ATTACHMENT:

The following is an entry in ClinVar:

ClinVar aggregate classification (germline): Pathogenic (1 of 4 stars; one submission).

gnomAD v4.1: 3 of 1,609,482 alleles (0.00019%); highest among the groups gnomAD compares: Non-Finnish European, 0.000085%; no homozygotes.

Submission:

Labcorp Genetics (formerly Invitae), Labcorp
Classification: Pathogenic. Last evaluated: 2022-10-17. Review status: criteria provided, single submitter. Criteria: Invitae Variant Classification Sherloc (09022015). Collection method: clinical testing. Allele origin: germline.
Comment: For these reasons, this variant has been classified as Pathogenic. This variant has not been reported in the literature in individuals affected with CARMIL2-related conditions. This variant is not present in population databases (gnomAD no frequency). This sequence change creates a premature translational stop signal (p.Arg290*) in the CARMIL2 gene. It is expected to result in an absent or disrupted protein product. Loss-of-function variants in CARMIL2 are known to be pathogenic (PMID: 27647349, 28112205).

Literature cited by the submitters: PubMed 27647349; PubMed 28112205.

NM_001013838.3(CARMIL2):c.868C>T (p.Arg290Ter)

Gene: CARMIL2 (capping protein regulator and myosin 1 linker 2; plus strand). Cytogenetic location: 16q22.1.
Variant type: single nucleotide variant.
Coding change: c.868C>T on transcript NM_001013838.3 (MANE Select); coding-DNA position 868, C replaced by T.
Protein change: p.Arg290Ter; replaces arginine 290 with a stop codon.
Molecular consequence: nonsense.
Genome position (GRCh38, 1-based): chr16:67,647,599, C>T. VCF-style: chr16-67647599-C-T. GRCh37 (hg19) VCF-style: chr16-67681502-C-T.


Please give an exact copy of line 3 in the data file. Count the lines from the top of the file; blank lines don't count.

gnomAD v4.1: 3 of 1,609,482 alleles (0.00019%); highest among the groups gnomAD compares: Non-Finnish European, 0.000085%; no homozygotes.